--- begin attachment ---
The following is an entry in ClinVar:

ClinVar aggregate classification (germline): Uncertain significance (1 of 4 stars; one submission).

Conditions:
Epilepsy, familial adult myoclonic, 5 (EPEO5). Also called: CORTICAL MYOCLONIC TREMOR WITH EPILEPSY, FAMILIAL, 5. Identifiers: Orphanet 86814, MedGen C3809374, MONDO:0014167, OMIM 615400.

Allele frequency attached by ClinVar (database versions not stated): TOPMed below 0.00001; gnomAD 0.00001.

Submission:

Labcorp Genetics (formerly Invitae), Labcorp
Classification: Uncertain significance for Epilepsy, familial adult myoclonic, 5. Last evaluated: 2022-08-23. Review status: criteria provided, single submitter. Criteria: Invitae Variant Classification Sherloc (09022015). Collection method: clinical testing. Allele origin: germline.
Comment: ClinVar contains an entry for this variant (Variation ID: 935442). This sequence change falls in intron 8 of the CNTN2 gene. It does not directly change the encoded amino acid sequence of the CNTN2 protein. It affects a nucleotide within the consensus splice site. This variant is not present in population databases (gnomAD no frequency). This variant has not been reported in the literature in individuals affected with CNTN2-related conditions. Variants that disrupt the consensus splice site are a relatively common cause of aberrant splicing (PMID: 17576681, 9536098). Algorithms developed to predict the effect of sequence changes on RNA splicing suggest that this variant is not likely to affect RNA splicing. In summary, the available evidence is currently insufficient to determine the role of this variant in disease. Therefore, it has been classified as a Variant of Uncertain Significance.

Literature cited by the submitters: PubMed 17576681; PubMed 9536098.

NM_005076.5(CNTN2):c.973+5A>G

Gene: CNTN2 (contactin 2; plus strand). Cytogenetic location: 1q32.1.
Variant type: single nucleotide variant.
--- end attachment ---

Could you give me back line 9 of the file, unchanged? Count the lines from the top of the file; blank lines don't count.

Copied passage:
Comment: ClinVar contains an entry for this variant (Variation ID: 935442). This sequence change falls in intron 8 of the CNTN2 gene. It does not directly change the encoded amino acid sequence of the CNTN2 protein. It affects a nucleotide within the consensus splice site. This variant is not present in population databases (gnomAD no frequency). This variant has not been reported in the literature in individuals affected with CNTN2-related conditions. Variants that disrupt the consensus splice site are a relatively common cause of aberrant splicing (PMID: 17576681, 9536098). Algorithms developed to predict the effect of sequence changes on RNA splicing suggest that this variant is not likely to affect RNA splicing. In summary, the available evidence is currently insufficient to determine the role of this variant in disease. Therefore, it has been classified as a Variant of Uncertain Significance.